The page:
They found that the higher the levels of empathy the higher the levels of burnout and secondary traumatic stress and the lower the levels of mindfulness and self-efficacy. The higher the levels of both mindfulness and self-efficacy the lower the levels of burnout and secondary traumatic stress while the higher the levels of mindfulness the higher the levels of self-efficacy. Linear structural modelling revealed that empathy was directly, positively, related to compassion fatigue and also indirectly related by being associated with self-efficacy which was in turn associated with lower compassion fatigue. Finally, empathy was also indirectly related to compassion fatigue by being negatively associated with mindfulness that was positively associated with self-efficacy which was in turn associated with lower compassion fatigue.

 

These findings are correlational. So, causation cannot be definitively established. But the associations are clear. Greater empathy is associated with greater compassion fatigue. In other words, an empathetic counselor is more likely to experience compassion fatigue which leads to burnout and secondary traumatic stress. These effects are mitigated, however, by the counselor’s empathy being associated with greater mindfulness and self-efficacy which work to lower compassion fatigue. This all leads to the suggestion that training in mindfulness may help prevent a counselor losing compassion and burning out. They may help prevent counselor burnout.

 

So, improve counselor self-efficacy and reduce compassion fatigue with mindfulness.

 

Mindfulness trains us to think about our thoughts as ‘just thoughts,’” including the thought that tragedies and outrage are part of life or that trying to effect change is hopeless. Part of desensitization and empathy fatigue is that “we become numb and disengaged, lacking in introspection and compassion for others,” Steven Lynn

 

CMCS – Center for Mindfulness and Contemplative Studies

 

This and other Contemplative Studies posts are also available on Google+ https://plus.google.com/106784388191201299496/posts and on Twitter @MindfulResearch

 

Study Summary

 

Zhang L, Ren Z, Jiang G, Hazer-Rau D, Zhao C, Shi C, Lai L and Yan Y (2021) Self-Oriented Empathy and Compassion Fatigue: The Serial Mediation of Dispositional Mindfulness and Counselor’s Self-Efficacy. Front. Psychol. 11:613908. doi: 10.3389/fpsyg.2020.613908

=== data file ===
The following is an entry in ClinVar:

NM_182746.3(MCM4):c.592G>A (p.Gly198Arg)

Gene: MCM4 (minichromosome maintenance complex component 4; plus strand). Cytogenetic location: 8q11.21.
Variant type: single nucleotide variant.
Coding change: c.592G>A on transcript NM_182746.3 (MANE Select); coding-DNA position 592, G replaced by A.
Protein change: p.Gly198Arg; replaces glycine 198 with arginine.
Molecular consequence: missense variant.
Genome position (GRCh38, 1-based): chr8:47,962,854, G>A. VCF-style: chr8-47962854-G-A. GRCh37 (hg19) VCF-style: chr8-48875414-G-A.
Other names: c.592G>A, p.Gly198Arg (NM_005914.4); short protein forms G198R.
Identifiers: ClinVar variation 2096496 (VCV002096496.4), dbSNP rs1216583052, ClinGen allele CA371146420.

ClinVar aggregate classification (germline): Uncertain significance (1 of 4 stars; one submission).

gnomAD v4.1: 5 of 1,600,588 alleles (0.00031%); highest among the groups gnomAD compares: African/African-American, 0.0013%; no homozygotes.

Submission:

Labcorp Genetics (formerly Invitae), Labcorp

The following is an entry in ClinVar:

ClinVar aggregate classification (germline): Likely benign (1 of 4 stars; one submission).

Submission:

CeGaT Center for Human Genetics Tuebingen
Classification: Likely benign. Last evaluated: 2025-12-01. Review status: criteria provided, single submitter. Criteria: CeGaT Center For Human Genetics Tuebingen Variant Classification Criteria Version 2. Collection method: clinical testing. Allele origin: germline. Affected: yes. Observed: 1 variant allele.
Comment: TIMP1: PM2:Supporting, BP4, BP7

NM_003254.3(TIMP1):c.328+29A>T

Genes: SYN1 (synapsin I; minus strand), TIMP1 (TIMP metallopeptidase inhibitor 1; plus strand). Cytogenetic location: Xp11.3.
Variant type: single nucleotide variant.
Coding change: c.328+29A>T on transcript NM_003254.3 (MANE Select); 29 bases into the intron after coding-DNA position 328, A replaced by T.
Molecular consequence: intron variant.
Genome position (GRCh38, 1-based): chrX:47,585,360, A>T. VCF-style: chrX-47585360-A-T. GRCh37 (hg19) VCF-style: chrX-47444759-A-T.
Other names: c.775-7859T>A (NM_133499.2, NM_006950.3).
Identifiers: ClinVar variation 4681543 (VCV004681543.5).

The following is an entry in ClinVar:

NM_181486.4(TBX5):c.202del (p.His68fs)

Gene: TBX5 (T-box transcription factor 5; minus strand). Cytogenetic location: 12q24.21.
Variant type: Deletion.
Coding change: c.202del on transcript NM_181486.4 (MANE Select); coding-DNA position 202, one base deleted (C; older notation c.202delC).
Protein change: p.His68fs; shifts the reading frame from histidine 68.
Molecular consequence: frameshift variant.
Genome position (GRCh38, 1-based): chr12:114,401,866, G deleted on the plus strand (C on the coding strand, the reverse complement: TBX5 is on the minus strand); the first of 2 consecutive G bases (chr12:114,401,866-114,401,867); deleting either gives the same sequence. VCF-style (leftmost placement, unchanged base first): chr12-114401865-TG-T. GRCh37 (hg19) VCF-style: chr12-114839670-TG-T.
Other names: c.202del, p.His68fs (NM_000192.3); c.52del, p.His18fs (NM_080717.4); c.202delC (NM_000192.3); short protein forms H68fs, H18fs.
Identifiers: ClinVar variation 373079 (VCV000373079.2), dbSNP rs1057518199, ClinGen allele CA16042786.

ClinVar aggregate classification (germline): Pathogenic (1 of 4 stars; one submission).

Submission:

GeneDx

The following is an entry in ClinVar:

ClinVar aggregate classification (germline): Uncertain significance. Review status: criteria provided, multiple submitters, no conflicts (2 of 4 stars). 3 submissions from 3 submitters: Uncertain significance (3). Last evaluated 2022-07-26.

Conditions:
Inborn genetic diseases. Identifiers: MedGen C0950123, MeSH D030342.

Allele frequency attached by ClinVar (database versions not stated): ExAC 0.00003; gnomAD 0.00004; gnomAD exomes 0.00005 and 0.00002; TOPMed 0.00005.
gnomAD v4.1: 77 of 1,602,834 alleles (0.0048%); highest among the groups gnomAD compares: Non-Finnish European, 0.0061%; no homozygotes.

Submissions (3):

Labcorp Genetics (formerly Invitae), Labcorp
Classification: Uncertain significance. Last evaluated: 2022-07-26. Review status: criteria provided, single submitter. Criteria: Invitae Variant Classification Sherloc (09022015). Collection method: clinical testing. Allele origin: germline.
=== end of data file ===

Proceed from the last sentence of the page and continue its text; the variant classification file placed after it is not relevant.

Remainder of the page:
This study aimed to explore the association between self-oriented empathy and compassion fatigue, and examine the potential mediating roles of dispositional mindfulness and the counselor’s self-efficacy. A total of 712 hotline psychological counselors were recruited from the Mental Health Service Platform at Central China Normal University, Ministry of Education during the outbreak of Corona Virus Disease 2019, then were asked to complete the questionnaires measuring self-oriented empathy, compassion fatigue, dispositional mindfulness, and counselor’s self-efficacy. Structural equation modeling was utilized to analyze the possible associations and explore potential mediations. In addition to reporting confidence intervals (CI), we employed a new method named model-based constrained optimization procedure to test hypotheses of indirect effects. Results showed that self-oriented empathy was positively associated with compassion fatigue. Dispositional mindfulness and counselor’s self-efficacy independently and serially mediated the associations between self-oriented empathy and compassion fatigue. The findings of this study confirmed and complemented the etiological and the multi-factor model of compassion fatigue. Moreover, the results indicate that it is useful and necessary to add some training for increasing counselor’s self-efficacy in mindfulness-based interventions in order to decrease compassion fatigue.

https://www.frontiersin.org/articles/10.3389/fpsyg.2020.613908/full?utm_source=F-AAE&utm_medium=EMLF&utm_campaign=MRK_1757290_a0P58000000G0YfEAK_Psycho_20211021_arts_A

 

Mindfulness Improves Thinking in Children and Youths with Attention Deficit Hyperactivity Disorder (ADHD)

Mindfulness Improves Thinking in Children and Youths with Attention Deficit Hyperactivity Disorder (ADHD)

 

By John M. de Castro, Ph.D.

 

“studies indicate that people with ADHD can meditate successfully, and that meditation may have benefits for some of the behaviors associated with ADHD.” – Corey Whelan